My dad was in sales and, so, spent a fair amount of time out of town. Upon his return he would always let me have the swizzle sticks he had picked up along the way. My favorites were invariably the ones with the Tikis, the Hula Girls or the Bunny Heads on top. He finally brought me my own mug from Harvey's (long gone now) when I was about 9.

Back then, of course, Children were not invited to Grown Up parties. I remember having a babysitter to watch my sister and I when my parents were just downstairs workin' the bar and hootin' it up with the neighbors. The music was always Exotica/Lounge with some Tom Jones and Engelbert Humperdink mixed in, until later in the evening when Junior Walker and the All-Stars took over. The next day I'd get up to watch my cartoons and find the remains of the night before strewn around the den. The odd shaped glasses, the mounds of ash in the trays, lampshades a-kilter, the discarded poloroid film leftovers with the negative images of women in mini-dresses sitting on men's laps with drinks in their hands... I found all of it mysterious and fascinating.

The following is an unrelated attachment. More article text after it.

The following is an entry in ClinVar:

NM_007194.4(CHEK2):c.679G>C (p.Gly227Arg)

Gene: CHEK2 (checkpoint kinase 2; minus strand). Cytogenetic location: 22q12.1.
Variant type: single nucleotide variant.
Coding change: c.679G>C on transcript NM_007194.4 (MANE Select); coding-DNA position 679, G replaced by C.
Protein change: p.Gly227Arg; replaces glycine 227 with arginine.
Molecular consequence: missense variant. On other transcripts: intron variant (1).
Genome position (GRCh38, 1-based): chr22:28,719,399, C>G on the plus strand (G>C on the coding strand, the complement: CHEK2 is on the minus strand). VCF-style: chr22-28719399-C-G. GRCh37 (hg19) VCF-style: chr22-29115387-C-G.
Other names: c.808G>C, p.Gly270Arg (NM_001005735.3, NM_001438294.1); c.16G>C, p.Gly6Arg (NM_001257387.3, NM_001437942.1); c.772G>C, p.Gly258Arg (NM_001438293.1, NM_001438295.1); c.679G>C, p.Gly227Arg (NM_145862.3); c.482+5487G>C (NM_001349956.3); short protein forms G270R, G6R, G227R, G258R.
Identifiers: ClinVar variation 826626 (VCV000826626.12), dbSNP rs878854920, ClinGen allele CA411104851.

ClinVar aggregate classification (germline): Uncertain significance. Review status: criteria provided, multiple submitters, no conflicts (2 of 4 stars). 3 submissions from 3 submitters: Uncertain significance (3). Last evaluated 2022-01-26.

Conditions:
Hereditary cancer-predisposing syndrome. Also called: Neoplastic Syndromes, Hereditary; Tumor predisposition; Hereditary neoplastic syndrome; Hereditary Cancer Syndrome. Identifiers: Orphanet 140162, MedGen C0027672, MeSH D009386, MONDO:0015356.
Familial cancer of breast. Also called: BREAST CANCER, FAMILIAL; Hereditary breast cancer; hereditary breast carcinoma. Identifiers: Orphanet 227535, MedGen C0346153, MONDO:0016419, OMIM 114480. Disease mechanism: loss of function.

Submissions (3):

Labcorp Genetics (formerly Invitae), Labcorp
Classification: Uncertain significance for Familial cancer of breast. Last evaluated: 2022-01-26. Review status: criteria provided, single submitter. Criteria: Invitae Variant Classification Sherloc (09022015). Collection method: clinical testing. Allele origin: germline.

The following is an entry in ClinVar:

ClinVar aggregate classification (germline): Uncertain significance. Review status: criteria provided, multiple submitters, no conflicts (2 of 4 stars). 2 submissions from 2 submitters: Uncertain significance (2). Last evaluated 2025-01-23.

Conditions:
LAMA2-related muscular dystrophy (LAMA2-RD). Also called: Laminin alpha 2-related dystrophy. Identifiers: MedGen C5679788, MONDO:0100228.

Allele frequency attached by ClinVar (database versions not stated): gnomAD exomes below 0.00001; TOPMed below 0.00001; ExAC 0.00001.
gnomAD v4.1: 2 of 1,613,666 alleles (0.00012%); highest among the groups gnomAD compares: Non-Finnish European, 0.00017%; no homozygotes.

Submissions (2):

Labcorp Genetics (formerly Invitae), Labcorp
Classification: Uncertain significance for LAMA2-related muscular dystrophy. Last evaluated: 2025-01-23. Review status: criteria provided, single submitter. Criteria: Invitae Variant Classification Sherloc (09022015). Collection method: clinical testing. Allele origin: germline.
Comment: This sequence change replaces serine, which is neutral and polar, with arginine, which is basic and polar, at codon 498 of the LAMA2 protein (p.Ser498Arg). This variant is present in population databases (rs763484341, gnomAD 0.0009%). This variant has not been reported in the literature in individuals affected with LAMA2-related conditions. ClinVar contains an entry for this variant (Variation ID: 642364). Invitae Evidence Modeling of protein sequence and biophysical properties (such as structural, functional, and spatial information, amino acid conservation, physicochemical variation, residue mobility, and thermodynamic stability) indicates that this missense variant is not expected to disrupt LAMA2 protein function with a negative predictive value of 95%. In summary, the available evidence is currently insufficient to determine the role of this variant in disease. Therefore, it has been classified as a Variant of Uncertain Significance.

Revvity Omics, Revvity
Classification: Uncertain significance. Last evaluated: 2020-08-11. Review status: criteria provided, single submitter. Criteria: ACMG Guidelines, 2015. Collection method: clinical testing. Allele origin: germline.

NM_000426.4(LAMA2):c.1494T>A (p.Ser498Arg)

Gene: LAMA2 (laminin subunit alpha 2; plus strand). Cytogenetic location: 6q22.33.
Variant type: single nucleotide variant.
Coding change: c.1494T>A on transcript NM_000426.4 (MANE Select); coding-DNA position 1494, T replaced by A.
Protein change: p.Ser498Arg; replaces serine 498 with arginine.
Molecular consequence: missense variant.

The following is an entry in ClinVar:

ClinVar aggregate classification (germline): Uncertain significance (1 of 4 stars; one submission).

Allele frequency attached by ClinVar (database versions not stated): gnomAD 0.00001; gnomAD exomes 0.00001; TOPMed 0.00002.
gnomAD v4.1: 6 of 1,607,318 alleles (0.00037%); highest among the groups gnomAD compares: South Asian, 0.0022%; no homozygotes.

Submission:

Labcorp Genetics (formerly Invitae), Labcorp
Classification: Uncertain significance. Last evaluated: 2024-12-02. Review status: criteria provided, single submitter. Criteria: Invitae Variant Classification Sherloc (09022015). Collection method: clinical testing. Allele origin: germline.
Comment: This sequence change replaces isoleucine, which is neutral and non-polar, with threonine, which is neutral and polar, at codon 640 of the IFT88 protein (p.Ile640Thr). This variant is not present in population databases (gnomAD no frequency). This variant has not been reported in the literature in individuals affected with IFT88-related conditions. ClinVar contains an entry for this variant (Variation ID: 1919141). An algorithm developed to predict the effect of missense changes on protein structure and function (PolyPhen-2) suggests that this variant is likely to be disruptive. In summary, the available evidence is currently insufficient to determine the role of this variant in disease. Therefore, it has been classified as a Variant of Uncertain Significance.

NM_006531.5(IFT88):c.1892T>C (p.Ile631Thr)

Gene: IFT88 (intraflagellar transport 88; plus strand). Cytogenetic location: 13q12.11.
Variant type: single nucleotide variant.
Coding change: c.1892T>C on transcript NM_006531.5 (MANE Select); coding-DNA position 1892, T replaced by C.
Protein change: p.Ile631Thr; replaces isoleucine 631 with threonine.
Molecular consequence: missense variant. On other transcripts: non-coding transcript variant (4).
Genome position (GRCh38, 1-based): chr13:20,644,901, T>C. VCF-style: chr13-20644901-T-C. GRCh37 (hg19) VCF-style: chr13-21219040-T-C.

Going to a restaurant with my family and eating from a flaming pu-pu platter while my mom and dad drank out of scary lookin' heads was HEAVEN!

After that, of course, came Punk Rock, the Rockabilly Revival, the ReSearch books, Betty Page... Hell, the list is miles long by now.

I guess I'm into because I was born to be.

[ Edited by: Traitor Vic on 2003-03-31 23:31 ]

Good topic.

For me, it was going to Hawaii for the first time and trying to get in touch with the true Hawaii, something more than Hilo Hattie's (although I subsequently have been to HH on 3 different islands).

It was learning about pre-contact Hawaii, about the Kapu religious system, and Kamehameha II.

Staying at the Ka'anapali Beach Hotel, with its giant Ku statue brought it all together.


Since my name is Anna, I loved "A-Frame" houses when I was little because I thought they were spelling my name. As I got older, I still loved that architecture and in relation, started loving the Tiki culture.